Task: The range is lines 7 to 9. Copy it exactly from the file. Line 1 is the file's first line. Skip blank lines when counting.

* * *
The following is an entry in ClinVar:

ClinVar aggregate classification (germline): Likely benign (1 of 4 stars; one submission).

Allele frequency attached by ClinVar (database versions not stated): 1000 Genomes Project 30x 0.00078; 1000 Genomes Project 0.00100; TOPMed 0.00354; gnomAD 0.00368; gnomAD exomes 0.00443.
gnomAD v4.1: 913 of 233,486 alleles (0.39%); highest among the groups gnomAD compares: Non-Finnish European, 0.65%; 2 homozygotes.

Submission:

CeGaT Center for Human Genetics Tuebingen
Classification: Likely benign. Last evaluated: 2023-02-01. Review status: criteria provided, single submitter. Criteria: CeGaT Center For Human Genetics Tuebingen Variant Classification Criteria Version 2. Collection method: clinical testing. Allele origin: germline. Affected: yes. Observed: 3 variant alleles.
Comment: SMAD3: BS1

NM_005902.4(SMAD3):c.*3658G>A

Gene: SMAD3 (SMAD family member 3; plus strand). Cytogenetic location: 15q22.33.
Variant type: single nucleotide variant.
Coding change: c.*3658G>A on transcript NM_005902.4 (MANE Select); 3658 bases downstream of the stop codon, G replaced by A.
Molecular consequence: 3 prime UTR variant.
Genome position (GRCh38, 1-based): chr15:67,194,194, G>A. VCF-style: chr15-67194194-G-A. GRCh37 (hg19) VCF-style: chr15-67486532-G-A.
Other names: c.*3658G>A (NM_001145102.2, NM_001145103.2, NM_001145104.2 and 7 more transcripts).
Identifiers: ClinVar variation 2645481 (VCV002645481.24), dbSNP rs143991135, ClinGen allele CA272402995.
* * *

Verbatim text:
Classification: Likely benign. Last evaluated: 2023-02-01. Review status: criteria provided, single submitter. Criteria: CeGaT Center For Human Genetics Tuebingen Variant Classification Criteria Version 2. Collection method: clinical testing. Allele origin: germline. Affected: yes. Observed: 3 variant alleles.
Comment: SMAD3: BS1

NM_005902.4(SMAD3):c.*3658G>A